New York Metropolitan Opera Orchestra
Emmanuel Villaume Conductor
Laurent Pelly Production
Barbara de Limburg Set Designer
Laurent Pelly Costume Designer
Duane Schuler Lighting Designer
Laura Scozzi Choreographer
Paul Cremo Dramaturg
Kelley Rourke English Translation
Jessica Pratt Soprano
Isabel Leonard Mezzo-Soprano
Emily D’Angelo Mezzo-Soprano
Stephanie Blythe Mezzo-Soprano
Laurent Naouri Bass-Baritone
In order of vocal appearance:
Laurent Naouri Pandolfe
Stephanie Blythe Madame de la Haltière
Jacqueline Echols Naomie
Maya Lahyani Dorothy
Isabel Leonard Cinderella
Jessica Pratt The Fairy Godmother
Matthew Anchel The Master of Ceremonies
Jonah Hoskins The Dean
Paul Corona The Prime Minister
Emily D’Angelo Prince Charming
Michael Sumuel The King
Yohan Belmin A Herald
Opera in four acts
Libretto by Henri Cain, based on the fairy tale by Charles Perrault.
A storybook kingdom. Pandolfe, a country gentleman, has married Madame de la Haltière, an imperious countess. She and her daughters, Naomi and Dorothy, bully Pandolfe’s daughter from his first marriage – known as Cinderella.
The household prepares for a ball to be given at the royal court that evening. Pandolfe bemoans his lot: married to a nagging wife who ill-treats his daughter. Madame de la Haltière enters and instructs her daughters on how to behave at the ball. She refuses to let Cinderella attend the festivities or to let her father say goodbye to her. After her family has left, Cinderella dreams of the ball, before falling asleep. Cinderella’s fairy godmother appears and conjures her a coach, horses, a beautiful gown, and glass slippers. She tells Cinderella that she can go to the ball but must leave before midnight and that the glass slippers will prevent Cinderella’s family from recognizing her.
Prince Charming is in a melancholy mood. The king orders his son to find a wife at tonight’s ball. Later, at the ball, several princesses dance for the prince. An unknown beauty, Cinderella in all her finery, enters the room to general surprise. The whole court – except Madame de la Haltière and her daughters – are charmed by the stranger, and the prince immediately falls in love with her. Left alone with Cinderella, he tells her of his feelings and begs her to tell him her name, but she says she cannot. Cinderella is equally taken with the prince, but at the first stroke of midnight, she hurries away, remembering the fairy godmother’s words.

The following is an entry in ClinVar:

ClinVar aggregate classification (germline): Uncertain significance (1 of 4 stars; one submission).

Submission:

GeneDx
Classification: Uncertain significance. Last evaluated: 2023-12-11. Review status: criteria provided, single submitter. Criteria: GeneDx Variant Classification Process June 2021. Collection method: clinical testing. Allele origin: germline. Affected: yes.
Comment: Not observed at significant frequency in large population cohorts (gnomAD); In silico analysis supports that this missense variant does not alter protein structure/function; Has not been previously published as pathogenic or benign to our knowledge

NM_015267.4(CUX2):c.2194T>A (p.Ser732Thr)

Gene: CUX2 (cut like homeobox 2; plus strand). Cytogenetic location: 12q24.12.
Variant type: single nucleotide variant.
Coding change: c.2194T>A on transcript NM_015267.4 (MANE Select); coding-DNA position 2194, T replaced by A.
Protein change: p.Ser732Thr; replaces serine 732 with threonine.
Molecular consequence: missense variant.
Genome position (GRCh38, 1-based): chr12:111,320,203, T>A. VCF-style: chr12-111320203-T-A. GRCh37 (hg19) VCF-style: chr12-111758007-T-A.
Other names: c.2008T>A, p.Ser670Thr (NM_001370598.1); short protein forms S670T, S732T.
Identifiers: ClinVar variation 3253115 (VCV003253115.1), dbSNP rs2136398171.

Cinderella remembers her frightening journey home from the royal palace and how she lost one of her glass slippers as she left the ball. Madame de la Haltière and her daughters enter, abusing Pandolfe. Madame de la Haltière then describes to Cinderella the “unknown stranger” who appeared at the king’s ball, telling her that the prince spoke contemptuously of the girl and that the court regarded her with disdain. Cinderella is crushed. When Pandolfe tells his wife to be quiet, she turns on him again, but Pandolfe has finally had enough and sends Madame de la Haltière, Naomi and Dorothy out of the room. He suggests to Cinderella that they leave town the next day and return to his country estate.
Madame de la Haltière, Naomi and Dorothy enter, excited that the king has summoned maidens from all over the land in the hope that one of them is the unknown beauty whom the prince met at the ball. Madame de la Haltière is sure that the prince must mean one of her daughters and is determined to go to the palace. A herald announces that the prince is insisting that each woman who appears at court must try on the glass slipper left behind by the unknown beauty, for it will only fit perfectly upon her foot. Cinderella resolves to go to the palace as well.
The prince is desperately searching for his beloved among the young women summoned to the palace. Having not found her, he despairs, until Cinderella arrives, aided by the fairy godmother. The prince immediately recognizes Cinderella, and the pair declare their love to the court. Pandolfe and the rest of Cinderella’s family express their surprise, and everyone rejoices that love has triumphed.
Synopsis reprinted courtesy of The Metropolitan Opera